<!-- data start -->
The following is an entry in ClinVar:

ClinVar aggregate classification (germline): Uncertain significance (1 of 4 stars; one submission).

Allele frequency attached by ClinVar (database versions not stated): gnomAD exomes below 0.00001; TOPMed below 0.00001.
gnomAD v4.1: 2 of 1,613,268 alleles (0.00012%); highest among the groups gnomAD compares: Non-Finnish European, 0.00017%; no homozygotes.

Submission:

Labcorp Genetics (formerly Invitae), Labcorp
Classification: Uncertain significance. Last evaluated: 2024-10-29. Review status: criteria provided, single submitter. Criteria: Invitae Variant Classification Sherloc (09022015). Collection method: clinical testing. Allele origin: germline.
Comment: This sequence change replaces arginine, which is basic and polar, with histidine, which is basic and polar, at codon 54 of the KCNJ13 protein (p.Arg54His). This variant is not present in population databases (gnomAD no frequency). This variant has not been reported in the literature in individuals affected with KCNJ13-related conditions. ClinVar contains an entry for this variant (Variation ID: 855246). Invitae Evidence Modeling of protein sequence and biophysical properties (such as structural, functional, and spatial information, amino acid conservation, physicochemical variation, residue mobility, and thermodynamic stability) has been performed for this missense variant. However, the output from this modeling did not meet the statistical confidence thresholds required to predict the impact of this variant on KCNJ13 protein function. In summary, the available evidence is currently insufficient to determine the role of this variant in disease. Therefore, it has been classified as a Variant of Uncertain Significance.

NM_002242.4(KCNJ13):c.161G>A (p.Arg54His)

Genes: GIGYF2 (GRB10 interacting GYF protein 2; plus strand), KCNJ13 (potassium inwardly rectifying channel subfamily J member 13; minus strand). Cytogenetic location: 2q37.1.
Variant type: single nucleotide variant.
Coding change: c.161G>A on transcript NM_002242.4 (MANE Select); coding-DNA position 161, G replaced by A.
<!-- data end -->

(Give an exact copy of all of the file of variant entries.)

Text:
The following is an entry in ClinVar:

ClinVar aggregate classification (germline): Uncertain significance (1 of 4 stars; one submission).

Allele frequency attached by ClinVar (database versions not stated): gnomAD exomes below 0.00001; TOPMed below 0.00001.
gnomAD v4.1: 2 of 1,613,268 alleles (0.00012%); highest among the groups gnomAD compares: Non-Finnish European, 0.00017%; no homozygotes.

Submission:

Labcorp Genetics (formerly Invitae), Labcorp
Classification: Uncertain significance. Last evaluated: 2024-10-29. Review status: criteria provided, single submitter. Criteria: Invitae Variant Classification Sherloc (09022015). Collection method: clinical testing. Allele origin: germline.
Comment: This sequence change replaces arginine, which is basic and polar, with histidine, which is basic and polar, at codon 54 of the KCNJ13 protein (p.Arg54His). This variant is not present in population databases (gnomAD no frequency). This variant has not been reported in the literature in individuals affected with KCNJ13-related conditions. ClinVar contains an entry for this variant (Variation ID: 855246). Invitae Evidence Modeling of protein sequence and biophysical properties (such as structural, functional, and spatial information, amino acid conservation, physicochemical variation, residue mobility, and thermodynamic stability) has been performed for this missense variant. However, the output from this modeling did not meet the statistical confidence thresholds required to predict the impact of this variant on KCNJ13 protein function. In summary, the available evidence is currently insufficient to determine the role of this variant in disease. Therefore, it has been classified as a Variant of Uncertain Significance.

NM_002242.4(KCNJ13):c.161G>A (p.Arg54His)

Genes: GIGYF2 (GRB10 interacting GYF protein 2; plus strand), KCNJ13 (potassium inwardly rectifying channel subfamily J member 13; minus strand). Cytogenetic location: 2q37.1.
Variant type: single nucleotide variant.
Coding change: c.161G>A on transcript NM_002242.4 (MANE Select); coding-DNA position 161, G replaced by A.